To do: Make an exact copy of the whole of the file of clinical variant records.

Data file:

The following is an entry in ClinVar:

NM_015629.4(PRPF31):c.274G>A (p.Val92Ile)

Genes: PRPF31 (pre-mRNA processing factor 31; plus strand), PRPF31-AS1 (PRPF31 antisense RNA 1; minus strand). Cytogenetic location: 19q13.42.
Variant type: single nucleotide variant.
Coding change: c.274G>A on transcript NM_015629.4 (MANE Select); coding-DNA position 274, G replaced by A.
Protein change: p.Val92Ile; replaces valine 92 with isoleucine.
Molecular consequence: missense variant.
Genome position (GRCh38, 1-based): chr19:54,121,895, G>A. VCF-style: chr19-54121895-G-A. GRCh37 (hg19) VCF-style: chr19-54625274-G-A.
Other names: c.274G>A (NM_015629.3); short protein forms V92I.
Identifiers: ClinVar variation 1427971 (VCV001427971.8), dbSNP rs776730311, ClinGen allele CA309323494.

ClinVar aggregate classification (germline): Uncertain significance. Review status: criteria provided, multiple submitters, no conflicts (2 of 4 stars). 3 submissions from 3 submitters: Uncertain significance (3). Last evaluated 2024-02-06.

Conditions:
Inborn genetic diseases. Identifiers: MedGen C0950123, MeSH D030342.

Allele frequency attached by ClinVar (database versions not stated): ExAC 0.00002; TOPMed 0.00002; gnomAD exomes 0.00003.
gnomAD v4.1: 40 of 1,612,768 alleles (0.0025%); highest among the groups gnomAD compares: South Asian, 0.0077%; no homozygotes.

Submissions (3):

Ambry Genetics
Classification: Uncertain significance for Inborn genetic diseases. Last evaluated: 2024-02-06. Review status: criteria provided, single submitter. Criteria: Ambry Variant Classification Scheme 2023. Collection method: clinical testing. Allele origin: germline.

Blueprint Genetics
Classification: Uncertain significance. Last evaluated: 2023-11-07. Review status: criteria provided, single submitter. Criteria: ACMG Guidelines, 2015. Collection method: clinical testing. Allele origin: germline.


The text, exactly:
The following is an entry in ClinVar:

NM_015629.4(PRPF31):c.274G>A (p.Val92Ile)

Genes: PRPF31 (pre-mRNA processing factor 31; plus strand), PRPF31-AS1 (PRPF31 antisense RNA 1; minus strand). Cytogenetic location: 19q13.42.
Variant type: single nucleotide variant.
Coding change: c.274G>A on transcript NM_015629.4 (MANE Select); coding-DNA position 274, G replaced by A.
Protein change: p.Val92Ile; replaces valine 92 with isoleucine.
Molecular consequence: missense variant.
Genome position (GRCh38, 1-based): chr19:54,121,895, G>A. VCF-style: chr19-54121895-G-A. GRCh37 (hg19) VCF-style: chr19-54625274-G-A.
Other names: c.274G>A (NM_015629.3); short protein forms V92I.
Identifiers: ClinVar variation 1427971 (VCV001427971.8), dbSNP rs776730311, ClinGen allele CA309323494.

ClinVar aggregate classification (germline): Uncertain significance. Review status: criteria provided, multiple submitters, no conflicts (2 of 4 stars). 3 submissions from 3 submitters: Uncertain significance (3). Last evaluated 2024-02-06.

Conditions:
Inborn genetic diseases. Identifiers: MedGen C0950123, MeSH D030342.

Allele frequency attached by ClinVar (database versions not stated): ExAC 0.00002; TOPMed 0.00002; gnomAD exomes 0.00003.
gnomAD v4.1: 40 of 1,612,768 alleles (0.0025%); highest among the groups gnomAD compares: South Asian, 0.0077%; no homozygotes.

Submissions (3):

Ambry Genetics
Classification: Uncertain significance for Inborn genetic diseases. Last evaluated: 2024-02-06. Review status: criteria provided, single submitter. Criteria: Ambry Variant Classification Scheme 2023. Collection method: clinical testing. Allele origin: germline.

Blueprint Genetics
Classification: Uncertain significance. Last evaluated: 2023-11-07. Review status: criteria provided, single submitter. Criteria: ACMG Guidelines, 2015. Collection method: clinical testing. Allele origin: germline.